Boosting domestic demand critical to sustaining high economic growth -IMF

This week the International Monetary Fund (IMF) and the World Bank will be holding their Annual meetings in Washington DC. Ahead of the meetings, Business Time’s BERNA NAMATA interviewed GERSHENSON DMITRY, the IMF’s Resident Representative to Rwanda on the current state of the economy.
Gershenson Dmitry the IMF’s Resident Representative in Rwanda (File Photo)
Gershenson Dmitry the IMF’s Resident Representative in Rwanda (File Photo)

This week the International Monetary Fund (IMF) and the World Bank will be holding their Annual meetings in Washington DC. Ahead of the meetings, Business Time’s BERNA NAMATA interviewed GERSHENSON DMITRY, the IMF’s Resident Representative to Rwanda on the current state of the economy.

What is your view of the current state of the economy?

The economy is recovering gradually. The available data on the sale of manufactured goods and construction in the first half of 2010 suggest that the negative impact of last year’s shocks is passing. We have recovery in manufacturing, good agricultural harvest, and credit extended by the commercial banks is growing slowly, even though the lending rates remain high.

For exports, the picture is mixed: during the first six months of this year the volume declined by 7 percent, but the value of exports increased due to higher export prices.

Regarding inflation - we have seen it drop to almost negative since the beginning of the year. What is your view of the current trend in inflation figures?

The twelve-month inflation has been very low lately, but not negative: below 5 percent since January and only 2 percent in August, and that is well below the 7 percent targeted for end-December. The low inflation of the past few months is due to a combination of factors, among them good harvest (and correspondingly low food prices), falling prices for imported consumer and capital goods, and weak domestic demand.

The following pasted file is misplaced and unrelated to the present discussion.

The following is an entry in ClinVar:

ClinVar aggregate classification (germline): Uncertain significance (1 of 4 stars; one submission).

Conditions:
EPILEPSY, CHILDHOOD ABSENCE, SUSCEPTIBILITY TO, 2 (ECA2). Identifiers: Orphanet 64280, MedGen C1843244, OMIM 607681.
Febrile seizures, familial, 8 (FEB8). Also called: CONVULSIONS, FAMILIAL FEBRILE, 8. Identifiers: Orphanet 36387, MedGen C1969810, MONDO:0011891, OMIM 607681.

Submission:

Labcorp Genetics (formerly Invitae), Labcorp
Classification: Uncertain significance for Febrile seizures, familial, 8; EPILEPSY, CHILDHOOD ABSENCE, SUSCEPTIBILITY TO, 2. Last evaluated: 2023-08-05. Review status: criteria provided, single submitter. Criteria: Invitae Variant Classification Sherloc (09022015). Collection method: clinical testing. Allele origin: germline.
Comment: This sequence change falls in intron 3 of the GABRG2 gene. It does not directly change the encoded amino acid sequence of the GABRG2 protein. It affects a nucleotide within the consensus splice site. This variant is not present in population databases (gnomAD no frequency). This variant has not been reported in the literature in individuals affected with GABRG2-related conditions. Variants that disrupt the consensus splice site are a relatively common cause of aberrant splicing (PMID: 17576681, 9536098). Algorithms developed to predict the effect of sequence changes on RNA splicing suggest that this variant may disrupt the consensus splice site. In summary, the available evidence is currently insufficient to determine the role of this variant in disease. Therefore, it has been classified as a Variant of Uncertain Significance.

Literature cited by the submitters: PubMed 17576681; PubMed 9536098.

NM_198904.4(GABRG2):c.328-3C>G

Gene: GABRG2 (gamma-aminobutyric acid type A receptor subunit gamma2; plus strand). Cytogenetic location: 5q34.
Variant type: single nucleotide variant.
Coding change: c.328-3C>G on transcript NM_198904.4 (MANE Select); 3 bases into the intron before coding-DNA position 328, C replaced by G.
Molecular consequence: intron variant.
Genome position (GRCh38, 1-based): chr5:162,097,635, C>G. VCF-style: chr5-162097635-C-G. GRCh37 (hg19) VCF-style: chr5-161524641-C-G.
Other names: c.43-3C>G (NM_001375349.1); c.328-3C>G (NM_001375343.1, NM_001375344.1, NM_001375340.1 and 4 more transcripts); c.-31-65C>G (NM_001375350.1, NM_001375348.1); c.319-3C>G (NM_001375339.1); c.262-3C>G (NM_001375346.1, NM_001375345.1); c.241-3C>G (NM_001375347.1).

I do not think that deflation is an immediate danger, because food and import prices are unlikely to fall further. In addition, the National Bank of Rwanda has enough tools to stimulate domestic demand if needed, by reducing policy interest rate and by expanding the money supply. 

How is the country performing so far in relation to achieving the Policy Support Instrument (PSI) program targets?  

The macroeconomic performance under the program has been good. Preliminary data indicate that all the critical targets for end-June were met. These targets specify the desired levels of international reserves of the National Bank of Rwanda, reserve money (which comprises currency in circulation plus reserves the commercial banks hold at the NBR), fiscal deficit, external debt, and external arrears.

One sub-critical target—on domestic debt of the public sector—was likely missed. During the month of June, the government had to borrow more than planned in order to ease its tight cash conditions due to late disbursement of donor assistance. Then, towards the end of June, the disbursements came allowing the government to spend more money.

If left unchecked, however, this would have expanded the amount of money in the system and jeopardized the important PSI target on reserve money. To avoid this problem, the NBR had to issue domestic instruments to absorb the extra liquidity. Thus, the target on reserve money was met, but at a cost of higher-than-planned stock of domestic debt.